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A grinding noise is the second most worrying thing to hear coming from under the hood of your car. It’s bested only by a loud explosion or seeing flames shooting from the front of your car.

But a worn-out transmission is exactly what I’ve been dealing with in my 10-year old sedan these past few weeks. Whether it’s on the freeway or around town, there’s a constant grinding noise when the transmission is in second gear.


Obviously not me. But that’s a nice $50,000+ car I’d like to own. (Courtesy markcartwright on Flickr)

While I’m trying to nail down a time to take my car into the shop for service, the good folks over at the Financial Edge blog at Investopedia put together a great checklist to follow on when to “Fix It or Trash It?”

Their advice in my situation? “As long as your old car is reasonably fuel-efficient and the repairs are less than 25% of the value of the car, and as long as the mechanic feels it is otherwise sound, it is worth repairing rather than buying a new car.”

Well, I’m golden for only one of those three points.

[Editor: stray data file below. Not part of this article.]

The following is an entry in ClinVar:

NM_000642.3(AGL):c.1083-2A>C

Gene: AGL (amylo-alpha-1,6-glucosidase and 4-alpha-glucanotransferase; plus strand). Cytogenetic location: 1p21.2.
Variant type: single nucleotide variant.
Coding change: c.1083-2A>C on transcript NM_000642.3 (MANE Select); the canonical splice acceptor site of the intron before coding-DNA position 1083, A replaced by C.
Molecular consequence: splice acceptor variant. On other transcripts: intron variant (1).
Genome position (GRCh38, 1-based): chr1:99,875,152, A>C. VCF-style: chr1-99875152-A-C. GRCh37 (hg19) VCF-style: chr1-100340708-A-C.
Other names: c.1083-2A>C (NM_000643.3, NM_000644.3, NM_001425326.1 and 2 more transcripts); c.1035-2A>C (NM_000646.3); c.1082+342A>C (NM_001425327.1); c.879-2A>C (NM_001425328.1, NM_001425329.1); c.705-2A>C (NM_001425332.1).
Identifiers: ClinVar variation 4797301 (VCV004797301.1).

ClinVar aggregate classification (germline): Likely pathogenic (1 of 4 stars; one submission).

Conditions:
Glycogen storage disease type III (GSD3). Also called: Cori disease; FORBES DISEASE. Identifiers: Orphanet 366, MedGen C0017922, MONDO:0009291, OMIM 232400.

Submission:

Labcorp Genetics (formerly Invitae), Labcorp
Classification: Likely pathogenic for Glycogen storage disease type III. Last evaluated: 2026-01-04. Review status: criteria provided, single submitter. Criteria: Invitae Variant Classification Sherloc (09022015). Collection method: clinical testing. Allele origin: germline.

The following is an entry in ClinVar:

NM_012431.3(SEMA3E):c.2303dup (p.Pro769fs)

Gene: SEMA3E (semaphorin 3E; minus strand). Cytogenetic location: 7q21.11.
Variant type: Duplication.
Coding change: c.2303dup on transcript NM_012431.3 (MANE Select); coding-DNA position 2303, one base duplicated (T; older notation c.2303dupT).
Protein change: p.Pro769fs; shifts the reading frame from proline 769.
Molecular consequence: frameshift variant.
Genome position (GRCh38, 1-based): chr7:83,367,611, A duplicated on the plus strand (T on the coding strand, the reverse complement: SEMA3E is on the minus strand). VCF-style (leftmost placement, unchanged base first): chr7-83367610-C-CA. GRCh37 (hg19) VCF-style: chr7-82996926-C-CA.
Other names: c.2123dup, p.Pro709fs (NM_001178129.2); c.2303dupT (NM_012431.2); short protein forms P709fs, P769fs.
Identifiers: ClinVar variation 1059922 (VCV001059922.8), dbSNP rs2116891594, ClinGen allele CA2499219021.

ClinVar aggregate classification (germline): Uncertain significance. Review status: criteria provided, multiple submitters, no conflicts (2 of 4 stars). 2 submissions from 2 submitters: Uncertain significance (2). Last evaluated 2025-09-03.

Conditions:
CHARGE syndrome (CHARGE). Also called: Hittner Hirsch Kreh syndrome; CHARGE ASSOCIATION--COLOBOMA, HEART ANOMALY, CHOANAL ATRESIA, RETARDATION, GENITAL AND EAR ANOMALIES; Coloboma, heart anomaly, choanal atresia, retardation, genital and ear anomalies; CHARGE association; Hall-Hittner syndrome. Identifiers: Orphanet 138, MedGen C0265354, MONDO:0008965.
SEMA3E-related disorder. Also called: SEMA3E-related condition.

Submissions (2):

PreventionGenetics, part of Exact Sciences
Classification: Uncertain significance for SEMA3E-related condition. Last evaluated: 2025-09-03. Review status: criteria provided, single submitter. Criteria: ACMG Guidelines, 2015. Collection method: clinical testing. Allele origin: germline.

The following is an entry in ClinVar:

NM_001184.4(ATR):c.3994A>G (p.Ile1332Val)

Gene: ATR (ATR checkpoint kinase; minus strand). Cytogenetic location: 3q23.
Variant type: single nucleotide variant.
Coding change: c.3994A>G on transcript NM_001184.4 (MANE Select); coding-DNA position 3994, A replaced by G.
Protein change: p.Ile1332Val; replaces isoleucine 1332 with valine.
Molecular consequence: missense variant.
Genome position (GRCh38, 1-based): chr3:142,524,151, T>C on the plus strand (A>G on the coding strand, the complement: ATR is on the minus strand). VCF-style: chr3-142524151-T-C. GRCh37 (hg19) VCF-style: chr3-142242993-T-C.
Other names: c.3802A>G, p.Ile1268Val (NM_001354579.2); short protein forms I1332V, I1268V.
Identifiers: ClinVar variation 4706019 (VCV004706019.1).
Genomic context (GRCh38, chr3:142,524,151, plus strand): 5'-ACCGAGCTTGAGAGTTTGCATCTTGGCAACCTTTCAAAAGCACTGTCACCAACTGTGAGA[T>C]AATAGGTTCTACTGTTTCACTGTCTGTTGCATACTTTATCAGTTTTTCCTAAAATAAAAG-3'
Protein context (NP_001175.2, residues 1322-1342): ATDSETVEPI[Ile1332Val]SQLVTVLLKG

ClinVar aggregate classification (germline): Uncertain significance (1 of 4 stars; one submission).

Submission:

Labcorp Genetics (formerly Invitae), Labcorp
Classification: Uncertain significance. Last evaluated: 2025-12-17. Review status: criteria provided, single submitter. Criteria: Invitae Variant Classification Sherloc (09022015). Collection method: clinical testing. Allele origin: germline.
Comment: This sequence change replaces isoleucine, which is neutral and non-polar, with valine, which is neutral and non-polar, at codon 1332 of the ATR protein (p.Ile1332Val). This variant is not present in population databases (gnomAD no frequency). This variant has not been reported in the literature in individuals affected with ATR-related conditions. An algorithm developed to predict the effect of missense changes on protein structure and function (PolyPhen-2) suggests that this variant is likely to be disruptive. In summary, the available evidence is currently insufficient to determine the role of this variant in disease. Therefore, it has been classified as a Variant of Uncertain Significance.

Strike one: my car is worth about $3,000 while the potential cost of my repair is approximately $2,000. (Repair = 66% of the value)

Strike two: this car averages 15 mpg in the city, 20 mpg on the highway and 18 mpg combined. Eek! Did I mention it takes blindingly expensive premium 91-grade fuel?

Strike…well…ball one: the mechanic believes this ole’ clunker could run to the moon and back if I would just fix the transmission. (Easy enough for him to say, right? He’s not the one paying for it!)

And! Major point here…the car is fully paid for.

The latter statement is very important. I would actually make the argument that not only should people take into consideration the cost of the repair, but also the cost and burden of a new car payment. Of course I’d love to be riding around in a nice new car. But the reality is, I would much rather be making payments on a $2,000 repair (if I had to) than on a $20,000 new car or a $10,000 used car.

I’ll be sure to keep you up-to-date on what happens, but in the mean time, here’s to hoping that my car can survive this open-heart surgery and live to see another few years of life.

Be sure to check out the entire article over at the Financial Edge blog on Investopedia on whether to fix or trash other items, such as household appliances, clothes and computers and electronics.

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